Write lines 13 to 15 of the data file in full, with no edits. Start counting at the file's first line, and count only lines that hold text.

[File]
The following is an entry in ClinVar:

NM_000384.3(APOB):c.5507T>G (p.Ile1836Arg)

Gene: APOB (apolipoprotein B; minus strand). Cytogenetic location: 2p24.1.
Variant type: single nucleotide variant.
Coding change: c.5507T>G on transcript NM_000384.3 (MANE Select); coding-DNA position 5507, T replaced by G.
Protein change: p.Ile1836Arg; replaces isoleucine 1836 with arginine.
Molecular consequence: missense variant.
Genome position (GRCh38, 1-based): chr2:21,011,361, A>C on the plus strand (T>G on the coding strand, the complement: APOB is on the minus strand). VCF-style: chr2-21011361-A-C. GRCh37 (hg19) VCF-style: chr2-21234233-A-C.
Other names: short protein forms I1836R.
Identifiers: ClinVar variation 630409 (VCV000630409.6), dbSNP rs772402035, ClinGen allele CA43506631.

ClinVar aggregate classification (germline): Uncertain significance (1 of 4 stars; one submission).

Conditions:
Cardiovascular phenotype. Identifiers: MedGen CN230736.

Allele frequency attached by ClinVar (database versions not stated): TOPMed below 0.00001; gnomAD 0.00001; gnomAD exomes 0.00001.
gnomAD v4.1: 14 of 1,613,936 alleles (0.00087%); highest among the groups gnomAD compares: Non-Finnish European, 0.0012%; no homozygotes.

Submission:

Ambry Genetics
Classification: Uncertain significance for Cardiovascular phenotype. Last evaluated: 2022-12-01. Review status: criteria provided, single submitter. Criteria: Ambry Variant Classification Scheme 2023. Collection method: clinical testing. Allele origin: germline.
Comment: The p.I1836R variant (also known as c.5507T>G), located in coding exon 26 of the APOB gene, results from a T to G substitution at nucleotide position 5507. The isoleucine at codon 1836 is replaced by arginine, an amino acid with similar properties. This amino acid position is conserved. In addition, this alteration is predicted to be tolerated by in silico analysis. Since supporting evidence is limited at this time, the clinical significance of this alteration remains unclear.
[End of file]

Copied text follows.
Cardiovascular phenotype. Identifiers: MedGen CN230736.

Allele frequency attached by ClinVar (database versions not stated): TOPMed below 0.00001; gnomAD 0.00001; gnomAD exomes 0.00001.
gnomAD v4.1: 14 of 1,613,936 alleles (0.00087%); highest among the groups gnomAD compares: Non-Finnish European, 0.0012%; no homozygotes.